ACOs: Getting More for Less?

May 23, 2011Articles New Jersey Law Journal

There's a new model on the health care scene: the accountable care organization, or ACO. The premise of an ACO is that aligning the interests of otherwise separately operating, often competing and frustratingly non-communicating health care providers, payers and patients will lower costs while improving access to and quality of health care. If accountability is truly shared among the various parts of the system, then opposing or disjointed facets of the system will create ways to work together to produce the best results.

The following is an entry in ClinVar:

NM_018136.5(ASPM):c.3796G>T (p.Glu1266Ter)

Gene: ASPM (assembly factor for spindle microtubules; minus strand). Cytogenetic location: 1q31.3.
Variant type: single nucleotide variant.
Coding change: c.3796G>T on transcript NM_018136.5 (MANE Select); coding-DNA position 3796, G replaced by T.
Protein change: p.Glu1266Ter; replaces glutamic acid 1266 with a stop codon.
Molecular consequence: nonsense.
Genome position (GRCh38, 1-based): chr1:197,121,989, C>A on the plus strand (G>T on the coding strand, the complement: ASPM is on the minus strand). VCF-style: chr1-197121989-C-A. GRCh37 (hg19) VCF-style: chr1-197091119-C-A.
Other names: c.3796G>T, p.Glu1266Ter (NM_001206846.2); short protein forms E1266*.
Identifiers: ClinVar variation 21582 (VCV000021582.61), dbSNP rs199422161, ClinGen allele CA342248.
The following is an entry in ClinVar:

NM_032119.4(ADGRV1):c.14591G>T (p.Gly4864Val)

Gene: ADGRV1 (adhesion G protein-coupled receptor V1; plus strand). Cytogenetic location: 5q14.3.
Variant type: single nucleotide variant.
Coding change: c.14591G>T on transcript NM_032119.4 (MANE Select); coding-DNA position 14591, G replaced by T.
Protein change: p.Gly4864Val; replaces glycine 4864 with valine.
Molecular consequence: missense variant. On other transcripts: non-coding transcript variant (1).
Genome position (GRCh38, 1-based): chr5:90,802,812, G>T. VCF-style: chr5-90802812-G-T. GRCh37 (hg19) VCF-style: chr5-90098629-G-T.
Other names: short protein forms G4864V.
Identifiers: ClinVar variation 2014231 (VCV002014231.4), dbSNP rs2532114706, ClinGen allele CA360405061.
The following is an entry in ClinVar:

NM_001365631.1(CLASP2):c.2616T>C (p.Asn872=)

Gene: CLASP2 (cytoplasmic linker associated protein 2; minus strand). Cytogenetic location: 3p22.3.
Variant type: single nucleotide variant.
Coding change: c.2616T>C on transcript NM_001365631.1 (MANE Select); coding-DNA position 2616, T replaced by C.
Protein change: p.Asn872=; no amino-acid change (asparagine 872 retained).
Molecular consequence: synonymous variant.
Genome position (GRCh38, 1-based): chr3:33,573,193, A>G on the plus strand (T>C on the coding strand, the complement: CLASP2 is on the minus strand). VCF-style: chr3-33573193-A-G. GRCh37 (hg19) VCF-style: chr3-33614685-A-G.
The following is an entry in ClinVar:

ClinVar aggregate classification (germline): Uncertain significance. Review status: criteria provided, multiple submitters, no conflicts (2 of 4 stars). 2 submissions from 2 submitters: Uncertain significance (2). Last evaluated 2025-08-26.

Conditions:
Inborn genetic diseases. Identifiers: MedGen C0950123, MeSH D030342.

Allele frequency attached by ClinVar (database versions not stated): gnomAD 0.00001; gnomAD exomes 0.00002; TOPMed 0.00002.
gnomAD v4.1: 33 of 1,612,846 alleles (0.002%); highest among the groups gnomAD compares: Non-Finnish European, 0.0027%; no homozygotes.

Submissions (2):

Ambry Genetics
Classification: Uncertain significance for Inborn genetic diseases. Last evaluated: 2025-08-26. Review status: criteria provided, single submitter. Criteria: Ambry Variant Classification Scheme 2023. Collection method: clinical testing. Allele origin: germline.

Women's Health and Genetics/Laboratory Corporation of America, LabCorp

While it is tempting to dismiss the ACO model as simply renamed physician hospital organizations (PHOs), independent practice associations (IPAs) or closed-panel HMOs of the past, these prior attempts to revise how health care was delivered or reimbursed focused on aligning discrete segments of the health care system. They rarely, if ever, rewarded component parts of the model for the quality and efficiency achieved by the whole. These models pre-dated the health information technology systems we have today, and were developed in an era when volume was viewed as a rational basis for reimbursement.

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